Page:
Oh yes, media…my favorite subject lately. Have you looked at the news lately? The Reijo-campaigning here in the North Pole and the Occupy Movement on Wall Street across the Atlantic – and how the media is (and especially was) handling that – or wasn’t handling. Wouldn’t you at least agree that there is something going on? That the media is in total turmoil? Why: because this is a postmodern paradigm shift (and if you get caught in the word postmodern, let me recommend this excellent article by Terry Heaton couple of weeks back)
I had a talk earlier today with somebody working for Google – somebody pretty high up in their organization, to say the least. He casually dropped some interesting statistics: presently c. 15% of the media is in the net – and thus, naturally 85% is somewhere else (print, tv, radio, etc.). Their very educated guess – which they take as a fact – is that within five years the numbers will be 80% in IP-media and 20% elsewhere (and note: the 20% includes tv, radio and the print…).
Would you not call this a paradigm shift?
Why do I Feel the Feed to Write this Now?
You might know that I teach linear multimedia in the University of Tampere, done it now for four years. I am also presently constructing a course for Taideteollinen Korkeakoulu (a.k.a Aalto University School of Art and Design), which I will be presenting next spring – teaching video and multimedia. I’m given basically free hands to do as I please – naturally remaining within certain boundaries and given limits as well as taking into account the technical background of these students.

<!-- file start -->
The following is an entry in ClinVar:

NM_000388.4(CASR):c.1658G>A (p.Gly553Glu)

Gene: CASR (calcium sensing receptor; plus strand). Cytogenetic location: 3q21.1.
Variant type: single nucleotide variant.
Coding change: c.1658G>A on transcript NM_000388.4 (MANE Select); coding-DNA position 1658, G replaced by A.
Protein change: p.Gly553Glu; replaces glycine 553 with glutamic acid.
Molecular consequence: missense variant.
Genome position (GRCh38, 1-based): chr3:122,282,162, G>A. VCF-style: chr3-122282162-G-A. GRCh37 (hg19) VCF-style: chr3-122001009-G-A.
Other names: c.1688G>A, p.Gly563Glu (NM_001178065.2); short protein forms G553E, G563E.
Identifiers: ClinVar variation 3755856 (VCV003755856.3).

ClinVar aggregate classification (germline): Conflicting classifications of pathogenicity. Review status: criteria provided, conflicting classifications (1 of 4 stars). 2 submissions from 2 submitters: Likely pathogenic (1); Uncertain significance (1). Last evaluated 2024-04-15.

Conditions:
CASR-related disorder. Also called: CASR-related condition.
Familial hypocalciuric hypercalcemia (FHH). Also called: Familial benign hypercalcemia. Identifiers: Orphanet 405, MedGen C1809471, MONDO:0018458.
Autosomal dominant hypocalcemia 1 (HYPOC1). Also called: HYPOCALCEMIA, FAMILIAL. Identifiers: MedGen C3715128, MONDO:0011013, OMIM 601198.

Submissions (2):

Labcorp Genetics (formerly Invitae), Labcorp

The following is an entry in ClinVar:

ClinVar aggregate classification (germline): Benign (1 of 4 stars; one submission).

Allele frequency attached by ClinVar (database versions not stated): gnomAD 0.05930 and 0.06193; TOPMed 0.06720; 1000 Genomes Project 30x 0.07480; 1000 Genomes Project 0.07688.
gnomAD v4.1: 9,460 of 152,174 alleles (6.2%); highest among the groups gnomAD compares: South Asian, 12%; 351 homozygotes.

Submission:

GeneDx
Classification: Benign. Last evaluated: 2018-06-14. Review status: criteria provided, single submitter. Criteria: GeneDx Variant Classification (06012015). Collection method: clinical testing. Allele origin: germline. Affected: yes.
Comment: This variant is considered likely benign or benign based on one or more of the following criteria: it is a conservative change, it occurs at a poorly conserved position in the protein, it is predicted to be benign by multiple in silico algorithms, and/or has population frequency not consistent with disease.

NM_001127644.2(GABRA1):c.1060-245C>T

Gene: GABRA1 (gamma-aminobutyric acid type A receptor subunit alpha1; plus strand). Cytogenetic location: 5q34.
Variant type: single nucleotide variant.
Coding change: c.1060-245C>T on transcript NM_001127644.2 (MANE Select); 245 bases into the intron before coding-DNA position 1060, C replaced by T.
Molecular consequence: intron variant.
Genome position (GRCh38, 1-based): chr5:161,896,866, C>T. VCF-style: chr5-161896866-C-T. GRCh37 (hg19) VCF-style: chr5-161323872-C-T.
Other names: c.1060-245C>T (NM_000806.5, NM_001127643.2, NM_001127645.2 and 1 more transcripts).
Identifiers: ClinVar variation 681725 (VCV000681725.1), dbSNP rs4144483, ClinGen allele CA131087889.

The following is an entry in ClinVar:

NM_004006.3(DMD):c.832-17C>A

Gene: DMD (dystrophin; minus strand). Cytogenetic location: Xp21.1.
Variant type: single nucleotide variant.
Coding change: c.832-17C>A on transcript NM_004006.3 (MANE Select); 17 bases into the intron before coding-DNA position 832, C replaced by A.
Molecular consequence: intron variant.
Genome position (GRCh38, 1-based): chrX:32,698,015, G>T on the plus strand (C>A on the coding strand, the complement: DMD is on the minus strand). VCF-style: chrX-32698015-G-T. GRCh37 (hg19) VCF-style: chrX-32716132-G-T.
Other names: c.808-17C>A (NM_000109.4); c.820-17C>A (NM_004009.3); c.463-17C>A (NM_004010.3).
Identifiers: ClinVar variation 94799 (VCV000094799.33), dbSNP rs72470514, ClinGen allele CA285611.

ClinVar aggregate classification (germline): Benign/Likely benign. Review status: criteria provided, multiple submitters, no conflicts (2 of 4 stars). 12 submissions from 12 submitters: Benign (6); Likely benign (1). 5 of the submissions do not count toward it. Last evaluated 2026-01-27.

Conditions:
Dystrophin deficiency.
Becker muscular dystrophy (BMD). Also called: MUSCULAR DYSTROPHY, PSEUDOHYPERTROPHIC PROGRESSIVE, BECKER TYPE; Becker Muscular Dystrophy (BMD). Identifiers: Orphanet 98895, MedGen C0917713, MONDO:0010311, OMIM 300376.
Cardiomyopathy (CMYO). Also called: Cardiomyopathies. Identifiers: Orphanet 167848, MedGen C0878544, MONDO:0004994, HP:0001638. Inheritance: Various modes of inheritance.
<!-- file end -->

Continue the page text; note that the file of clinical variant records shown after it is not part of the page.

So you understand, I ask myself on a daily basis: what do these kids need to learn? When they really start working within say four, five years – what are the skills essential mastering their medium of presentation? How can I best prepare them for that; what can I teach to make their work worth while? What constitutes the core of our media then?
Thinking about this I realize: these kids will be much more in debt to Steve Jobs than Johannes Gutenberg. They will need to learn Dreamweaver and Final Cut first and only then InDesign – not vice versa.
Among everything else of course.
And as I got into using software as a metaphor: the sad status quo of our media is that the guys in their gray suits running presently these publishing houses have barely mastered Word (with two fingers) as they have been busy typing out Excel and PowerPoint presentations defending their fading business…
The Future to Be…
Next Tuesday I have been asked to publicly comment on a research project done in The Tampere University on the subject of iPad publications – the present state and the future of them in Finland. An honor… but I am terrified as what to say. Thank God I was not asked to “rank the top five iPad versions of our daily print” – because I probably would have died laughing…
Yet… that is our future. If you disagree, I would really like to know on what data do you base that argument. And I give you a tip: “I just like the smell of paper” and “I cannot drink my coffee without my newspaper” – these are not valid arguments.
I started with Seth’s beautiful eulogy to Steve Jobs, entitled so appropriately Eulogy of Action. He’s last words were “what are we going to do with it?”
“To honor them thru your actions…” – I liked that one. As you see.